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An Early Christmas Present

December 6, 2019

Friday Feeling, Inspiration and Motivation for Women and Women with Alopecia or Breast Cancer

Huge, white snowflakes dotted the air as four new female friends exited the government building. Thirty minutes prior, they did not know each other although they are connected by a medical diagnosis hidden under real hair wigs and a rose-colored hat. The government guards asked for photo identification when they first arrived never noticing anything out-of-the-ordinary about their appearance.

Thirty minutes earlier the women, along with the father of one of the young women in attendance, shared their struggles with their diagnosis of alopecia, an autoimmune disorder that affects 6.8 million people in the U.S. One woman brought the listeners to tears as she recounted her twenty-one year battle as a woman entrepreneur covering up her condition from customers and sharing heartache about her teenage son with the same disorder. Another very stylish woman who went last telling her story, admitted to wearing a wig since she was fifteen just like the young woman whose father brought her to the meeting to share why having a wig was essential for her well being.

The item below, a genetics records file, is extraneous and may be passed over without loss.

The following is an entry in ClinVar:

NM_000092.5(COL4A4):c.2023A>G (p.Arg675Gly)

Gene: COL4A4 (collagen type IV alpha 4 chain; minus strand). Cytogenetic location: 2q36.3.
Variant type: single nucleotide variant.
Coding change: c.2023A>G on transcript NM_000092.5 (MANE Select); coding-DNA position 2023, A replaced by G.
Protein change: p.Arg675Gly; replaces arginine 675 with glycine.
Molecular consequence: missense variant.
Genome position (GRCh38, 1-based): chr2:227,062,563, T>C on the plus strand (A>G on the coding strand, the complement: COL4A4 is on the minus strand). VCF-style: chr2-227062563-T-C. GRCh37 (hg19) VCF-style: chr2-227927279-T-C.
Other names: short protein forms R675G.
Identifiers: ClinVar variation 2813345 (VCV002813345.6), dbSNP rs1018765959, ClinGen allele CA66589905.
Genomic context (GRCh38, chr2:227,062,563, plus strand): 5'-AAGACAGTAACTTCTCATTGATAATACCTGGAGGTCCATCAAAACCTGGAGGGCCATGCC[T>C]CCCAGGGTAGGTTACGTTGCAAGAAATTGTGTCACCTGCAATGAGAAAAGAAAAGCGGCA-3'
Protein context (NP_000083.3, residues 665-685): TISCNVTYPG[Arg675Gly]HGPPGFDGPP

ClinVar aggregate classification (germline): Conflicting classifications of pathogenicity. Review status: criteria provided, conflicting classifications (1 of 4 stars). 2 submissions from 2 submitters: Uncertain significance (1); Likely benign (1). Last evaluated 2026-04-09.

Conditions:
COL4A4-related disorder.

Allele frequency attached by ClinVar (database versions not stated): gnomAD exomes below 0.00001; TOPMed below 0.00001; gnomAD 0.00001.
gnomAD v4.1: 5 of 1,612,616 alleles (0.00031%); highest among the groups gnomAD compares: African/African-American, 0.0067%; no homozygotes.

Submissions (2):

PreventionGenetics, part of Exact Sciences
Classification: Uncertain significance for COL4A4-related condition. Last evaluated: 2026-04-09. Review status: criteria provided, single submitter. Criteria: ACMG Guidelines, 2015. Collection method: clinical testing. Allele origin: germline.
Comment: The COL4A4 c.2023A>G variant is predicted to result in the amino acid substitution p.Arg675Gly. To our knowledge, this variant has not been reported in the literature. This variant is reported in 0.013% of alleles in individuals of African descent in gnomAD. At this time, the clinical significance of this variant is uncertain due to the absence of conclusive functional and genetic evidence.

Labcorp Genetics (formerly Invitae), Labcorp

I was wearing my new rose-colored hat, without a wig, so I could take off the hat and show the people at the table my baldness from the disease while speaking about losing my identity and revenue as a small business owner after a year and a half of losing my hair with medical sabbaticals. The stark look of my round, shiny head has become my unexpected business card in many ways and if I wanted to make an impact I felt I had to show it to our state senator’s assistants as we pleaded for their support of a bill that would make wigs an approved medical expenditure by insurance companies and Medicare. The fifteen-year-old girl was brilliant at explaining her struggles playing sports, being bullied at school and living a normal life. Her wig costs $10,000 to start and another $5,000 per year to maintain.

We knew we impacted the listeners who promised to share the bill and its importance with the senators. Realistically they told us, it might take some time, to get passed but they thought their bosses would back the small, simple bill. Emerging from the building with some hope for our shared plight, the snowflakes felt like a sign from heaven telling us we did well.

What else can you do but hope when you approach something new that could make a positive impact in the world? All it took was four brave women, one committed father, people listening with an open heart and a sign from above in the form of snowflakes to feel good about our efforts on behalf of so many other people. It was an early Christmas present, I won’t forget.

Look for the miracles this season.

To buy a copy of “Under the Rose-Colored Hat”, click here.

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